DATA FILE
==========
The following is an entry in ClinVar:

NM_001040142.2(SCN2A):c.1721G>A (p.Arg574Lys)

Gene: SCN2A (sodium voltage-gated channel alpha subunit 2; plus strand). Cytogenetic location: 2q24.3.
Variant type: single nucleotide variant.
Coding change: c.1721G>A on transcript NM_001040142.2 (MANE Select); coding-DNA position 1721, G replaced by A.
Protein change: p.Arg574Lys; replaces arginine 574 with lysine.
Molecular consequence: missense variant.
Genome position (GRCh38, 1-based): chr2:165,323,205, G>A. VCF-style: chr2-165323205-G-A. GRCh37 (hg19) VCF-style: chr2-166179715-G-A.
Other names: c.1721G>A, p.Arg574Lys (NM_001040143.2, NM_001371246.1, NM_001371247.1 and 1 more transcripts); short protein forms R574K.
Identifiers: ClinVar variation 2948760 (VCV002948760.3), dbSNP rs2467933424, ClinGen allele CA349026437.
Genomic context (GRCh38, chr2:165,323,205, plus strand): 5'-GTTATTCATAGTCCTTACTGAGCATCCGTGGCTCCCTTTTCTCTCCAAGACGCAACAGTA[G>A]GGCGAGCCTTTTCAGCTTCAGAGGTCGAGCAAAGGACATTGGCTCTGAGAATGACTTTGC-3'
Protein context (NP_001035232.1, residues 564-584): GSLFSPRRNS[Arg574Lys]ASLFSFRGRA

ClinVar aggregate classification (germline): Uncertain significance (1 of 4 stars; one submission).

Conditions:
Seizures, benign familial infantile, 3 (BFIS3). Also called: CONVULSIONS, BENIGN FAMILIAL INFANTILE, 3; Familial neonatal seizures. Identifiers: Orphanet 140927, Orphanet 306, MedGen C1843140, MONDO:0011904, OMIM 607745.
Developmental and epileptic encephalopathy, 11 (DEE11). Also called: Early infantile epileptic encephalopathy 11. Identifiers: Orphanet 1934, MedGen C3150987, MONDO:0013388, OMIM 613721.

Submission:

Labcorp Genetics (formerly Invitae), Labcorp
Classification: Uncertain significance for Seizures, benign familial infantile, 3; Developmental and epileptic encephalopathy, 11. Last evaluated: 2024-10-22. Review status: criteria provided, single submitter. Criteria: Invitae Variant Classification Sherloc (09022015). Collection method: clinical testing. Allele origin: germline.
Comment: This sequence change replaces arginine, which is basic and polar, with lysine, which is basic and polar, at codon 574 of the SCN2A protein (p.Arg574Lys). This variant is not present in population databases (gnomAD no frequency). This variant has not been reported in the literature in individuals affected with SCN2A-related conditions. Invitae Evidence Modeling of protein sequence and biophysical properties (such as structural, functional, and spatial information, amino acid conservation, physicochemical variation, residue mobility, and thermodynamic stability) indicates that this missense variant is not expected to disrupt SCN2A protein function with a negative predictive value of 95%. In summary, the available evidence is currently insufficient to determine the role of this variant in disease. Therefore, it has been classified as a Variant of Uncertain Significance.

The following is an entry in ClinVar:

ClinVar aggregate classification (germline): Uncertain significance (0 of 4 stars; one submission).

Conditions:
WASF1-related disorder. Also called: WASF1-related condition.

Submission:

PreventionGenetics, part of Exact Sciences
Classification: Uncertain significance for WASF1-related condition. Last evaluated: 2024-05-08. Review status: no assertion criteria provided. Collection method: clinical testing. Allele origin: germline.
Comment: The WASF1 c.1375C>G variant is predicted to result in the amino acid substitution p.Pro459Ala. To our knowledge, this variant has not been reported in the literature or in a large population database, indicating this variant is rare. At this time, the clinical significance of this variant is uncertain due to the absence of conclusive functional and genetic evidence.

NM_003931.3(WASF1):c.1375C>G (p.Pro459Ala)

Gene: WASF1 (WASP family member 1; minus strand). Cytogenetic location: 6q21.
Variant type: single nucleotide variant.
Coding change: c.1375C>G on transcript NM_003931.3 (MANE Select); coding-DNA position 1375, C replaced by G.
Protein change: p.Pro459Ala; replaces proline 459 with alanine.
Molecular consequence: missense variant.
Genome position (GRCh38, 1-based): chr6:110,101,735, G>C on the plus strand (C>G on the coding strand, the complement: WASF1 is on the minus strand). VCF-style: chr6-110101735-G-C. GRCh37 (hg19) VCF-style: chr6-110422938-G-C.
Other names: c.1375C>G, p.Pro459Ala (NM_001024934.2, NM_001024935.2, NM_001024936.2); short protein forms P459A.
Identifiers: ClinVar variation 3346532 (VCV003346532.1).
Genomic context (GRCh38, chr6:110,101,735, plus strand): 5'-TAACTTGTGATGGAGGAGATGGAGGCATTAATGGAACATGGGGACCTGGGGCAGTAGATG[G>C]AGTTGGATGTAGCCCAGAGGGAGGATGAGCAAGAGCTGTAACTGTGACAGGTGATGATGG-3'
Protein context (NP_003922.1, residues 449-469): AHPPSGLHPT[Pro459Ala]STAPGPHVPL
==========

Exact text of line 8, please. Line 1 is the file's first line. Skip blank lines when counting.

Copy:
Genome position (GRCh38, 1-based): chr2:165,323,205, G>A. VCF-style: chr2-165323205-G-A. GRCh37 (hg19) VCF-style: chr2-166179715-G-A.